Kap Bambino - Blacklist

Martin Goodhead 02/06/2009

Rating: 4/5

We know dance doesn't really do stories, preferring the limbic rush of a frozen perpetual moment of groove, but what about the story of dance? One version of goes like this. Over the last 20 years 'pure' dance music has traditionally taken two forms; club music like beamy-eyed grinning casualties, with aftermath soundtracked to hard beat comedowns and distorted new-age ambient and ; Aphex Twin style 'intelligent' dance music. The first speaks to the guts-simian, the other like math-generated shapes, beautiful but obtuse and chilly. Neither has been terribly emotional in the sense that one's a variant of adrenalin glands, and the other's like a clinical exercise. It's been in rock and club crossovers that the greatest alchemies, if not necessarily modern innovations, have happened. From before that 20 year mark, Kraut-electronica came by New Order and Depeche Mode, Kraftwerk's popularity helped appropriation into the canon, goth-disco experiments in Suicide foreshadowing NIN's breakouts, and then—in the modern era, those jokester hedonists of the pack The Prodigy scuttling between techno, hard-rock and Happy HxCx.

For a while, since Crystal Castles hit and before-after them Liam Howlett's crew's arrival/return, glitchy Atari punk-dance, made with drum and bass' confrontations at the margins allied with hardcore dance's smiley-bird tweep revisitation of mdma fuelled drives has been the thing on the scene. Luminescent and now- mid 2009- either at its apogee or-decline. How far can such a genre exist in date and space beyond novelty, party-drunk yearnings for simpler pleasures in time's cuckoo land- the soothing repetition of arcade beeps, or the counter-melody of Crystal Castles glass-crumbling voice mutated paranoia.

Heralded for their notorious exhibitionism-- with that unwieldy name and the infamous live shows with their skin-tight glitter-eyed lead chanteuse Caroline Martial of the gabba spuzzy wailing--- and two (fairly low-key) album releases Frenchies Kap Bambino have been progenitors of the scene but, for all their glitz unlikely heroes to push this forward artistically.

Now they've released third album, Blacklist on the back of 'Red-Sign' and-something slightly extraordinary has happened-like holograms given the breathing texture of flower petals; plastic apples gushing juices; digital bit-parts cunningly jammed together recreating a none-more-organic acoustic singer or piano nocturne.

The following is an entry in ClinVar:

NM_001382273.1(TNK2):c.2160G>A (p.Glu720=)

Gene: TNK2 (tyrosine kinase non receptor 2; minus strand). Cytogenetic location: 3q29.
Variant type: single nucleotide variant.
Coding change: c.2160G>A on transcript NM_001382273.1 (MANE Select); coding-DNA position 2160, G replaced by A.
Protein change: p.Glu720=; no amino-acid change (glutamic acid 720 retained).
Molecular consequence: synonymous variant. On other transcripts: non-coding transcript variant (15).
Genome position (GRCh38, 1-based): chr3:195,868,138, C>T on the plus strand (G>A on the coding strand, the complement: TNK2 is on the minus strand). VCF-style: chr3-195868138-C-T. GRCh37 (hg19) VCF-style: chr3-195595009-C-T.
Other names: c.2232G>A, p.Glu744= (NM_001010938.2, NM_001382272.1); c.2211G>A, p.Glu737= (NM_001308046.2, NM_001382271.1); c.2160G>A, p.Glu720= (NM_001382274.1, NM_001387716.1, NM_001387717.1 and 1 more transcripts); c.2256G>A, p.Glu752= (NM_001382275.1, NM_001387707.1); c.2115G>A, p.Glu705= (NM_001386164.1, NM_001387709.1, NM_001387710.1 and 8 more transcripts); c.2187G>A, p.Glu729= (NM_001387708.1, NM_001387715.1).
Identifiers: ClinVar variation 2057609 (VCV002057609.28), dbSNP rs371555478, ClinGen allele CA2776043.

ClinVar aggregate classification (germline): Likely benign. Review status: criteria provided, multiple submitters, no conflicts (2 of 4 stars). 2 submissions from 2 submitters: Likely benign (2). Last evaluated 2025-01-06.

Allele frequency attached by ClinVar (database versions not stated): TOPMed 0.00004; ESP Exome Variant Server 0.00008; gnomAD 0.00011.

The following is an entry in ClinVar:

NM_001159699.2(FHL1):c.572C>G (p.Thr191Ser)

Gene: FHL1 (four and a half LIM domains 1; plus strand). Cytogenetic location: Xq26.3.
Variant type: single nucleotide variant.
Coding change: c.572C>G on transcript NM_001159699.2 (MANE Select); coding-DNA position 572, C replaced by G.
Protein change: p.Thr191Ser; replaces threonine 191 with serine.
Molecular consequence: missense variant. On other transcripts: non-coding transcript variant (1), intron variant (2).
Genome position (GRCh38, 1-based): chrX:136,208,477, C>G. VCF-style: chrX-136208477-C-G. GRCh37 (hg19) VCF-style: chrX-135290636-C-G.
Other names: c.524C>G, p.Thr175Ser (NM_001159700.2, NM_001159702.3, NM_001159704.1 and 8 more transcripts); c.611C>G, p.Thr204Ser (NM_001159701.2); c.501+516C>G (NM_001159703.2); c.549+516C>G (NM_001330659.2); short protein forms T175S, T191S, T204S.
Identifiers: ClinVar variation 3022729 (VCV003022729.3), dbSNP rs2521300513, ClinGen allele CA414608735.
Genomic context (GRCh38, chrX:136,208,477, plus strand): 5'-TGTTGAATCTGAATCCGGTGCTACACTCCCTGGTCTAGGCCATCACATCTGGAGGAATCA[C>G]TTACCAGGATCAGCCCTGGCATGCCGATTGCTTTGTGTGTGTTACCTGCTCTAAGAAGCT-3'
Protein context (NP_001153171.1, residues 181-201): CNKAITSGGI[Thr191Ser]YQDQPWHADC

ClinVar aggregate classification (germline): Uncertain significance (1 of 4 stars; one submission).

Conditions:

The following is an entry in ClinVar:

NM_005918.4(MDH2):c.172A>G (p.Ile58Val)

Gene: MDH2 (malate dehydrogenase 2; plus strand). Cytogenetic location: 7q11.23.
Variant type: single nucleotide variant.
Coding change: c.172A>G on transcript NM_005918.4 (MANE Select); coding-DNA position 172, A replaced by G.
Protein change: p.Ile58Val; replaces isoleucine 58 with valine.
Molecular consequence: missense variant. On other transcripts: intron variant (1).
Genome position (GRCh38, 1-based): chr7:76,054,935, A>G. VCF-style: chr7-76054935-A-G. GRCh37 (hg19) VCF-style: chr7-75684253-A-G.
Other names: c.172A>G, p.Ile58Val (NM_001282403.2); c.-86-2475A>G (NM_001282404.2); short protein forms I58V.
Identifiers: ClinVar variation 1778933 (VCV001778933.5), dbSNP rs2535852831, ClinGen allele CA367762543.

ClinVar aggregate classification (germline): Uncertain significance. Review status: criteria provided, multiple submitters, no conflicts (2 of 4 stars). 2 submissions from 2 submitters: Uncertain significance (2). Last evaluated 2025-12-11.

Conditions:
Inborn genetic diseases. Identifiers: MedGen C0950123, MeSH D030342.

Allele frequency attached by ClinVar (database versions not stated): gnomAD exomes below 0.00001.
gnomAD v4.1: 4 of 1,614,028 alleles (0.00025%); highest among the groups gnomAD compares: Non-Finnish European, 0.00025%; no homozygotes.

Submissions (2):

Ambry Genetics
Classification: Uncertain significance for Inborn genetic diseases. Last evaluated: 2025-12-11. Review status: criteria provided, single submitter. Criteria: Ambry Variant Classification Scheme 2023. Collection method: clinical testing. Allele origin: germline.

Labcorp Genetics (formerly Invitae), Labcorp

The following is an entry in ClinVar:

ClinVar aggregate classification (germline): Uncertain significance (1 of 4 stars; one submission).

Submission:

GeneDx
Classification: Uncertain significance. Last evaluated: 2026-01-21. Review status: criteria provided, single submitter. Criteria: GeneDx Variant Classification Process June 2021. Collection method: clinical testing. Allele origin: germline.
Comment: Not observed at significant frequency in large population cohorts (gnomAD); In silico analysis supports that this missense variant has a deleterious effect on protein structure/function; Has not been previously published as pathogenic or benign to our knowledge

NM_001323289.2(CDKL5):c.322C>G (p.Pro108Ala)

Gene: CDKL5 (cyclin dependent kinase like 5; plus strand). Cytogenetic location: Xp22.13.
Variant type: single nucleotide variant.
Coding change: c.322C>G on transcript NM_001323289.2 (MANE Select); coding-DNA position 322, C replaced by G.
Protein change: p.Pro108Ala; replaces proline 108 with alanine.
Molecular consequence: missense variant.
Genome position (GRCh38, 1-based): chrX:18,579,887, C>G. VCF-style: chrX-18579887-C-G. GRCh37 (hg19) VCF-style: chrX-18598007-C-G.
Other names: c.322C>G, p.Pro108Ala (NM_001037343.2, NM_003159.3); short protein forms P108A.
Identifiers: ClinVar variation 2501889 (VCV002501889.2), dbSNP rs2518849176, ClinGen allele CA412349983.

On the outside, the first few moments, the vibe seems heartless- that stylish affect-less fashion-core quirkiness of bouncing keyboards and rave sirens. At first they come on all 'pendulum'-like swinging legs, capped with berets in clubs arch and grimy as the timbre of Serge Gainsbourg's vocals. In Crystal-meth castles, rainbow trances give way to thrashing and pounding; a fried and paranoid attitude to feedback soft-beats and sound-sculpting whilst Martial wails and tears with a coo and a low-throat-rip larynx accordion. Which is where it starts to complicate; drill-and bass on the back of old-school Vangelis-style keyboards suddenly turns into a pop melody with a sting. And then this nothing turned itself right inside out and it's like strange butterflies.

Beneath the surface, dance's roots 30 years ago come out- like that hall of mirrors which is 'modern dances' other narrative—new wave bands touring the European underground clubs and cross-fertilizing that subculture of style, their growth into stadium albusm and the sounds retreat back into the spatially and musically intimate, into the sharper end of electro-clash, being not just scenesters but Ladytron, 2 Many Dj's, disco-punk that quickens the heart and the neurons even as the floor becomes a series of silhouettes. The only comparable Crystal Castles song in this realm is 'Courtship Dancing', with that soul and Sunday-morning film music feeling.

'Dead Lazers', beyond its rhubarb and custard synths- goes still further, embracing the melting pot nature of these generational couplings, is reminiscent of classic 'selector' and 'dancehall' translated through hyper Atari teenage music, with its formalism synchs skeleton early eighties OMD meets Le Tigre punk . Though in the key of Prodigy's 'Charly' and its happy hardcore imitators, beneath the synthetics are organic frames- songs cloaked in poly's but beating with a heart of nostalgia and experience. Over flow breakneck punk postures- in wreckages re-pixellated into roses rather than just dance-shapes, into things of aesthetics until the wire hum becomes human breath. --chart hits are locked inside pale gamine disco-beaten eccentric bodies. 'Rezero Zero' is a classic example; classic piping organs like the Stranglers and low throbbing Atari bass mixed in with animal 'moos' in a sweet strange dance and short feedback bursts tuned like French horns or trumpets. Underneath those polka-rave garbs bucolic models in the shade of afternoon eternities somehow mixed with the coolness and insouciance.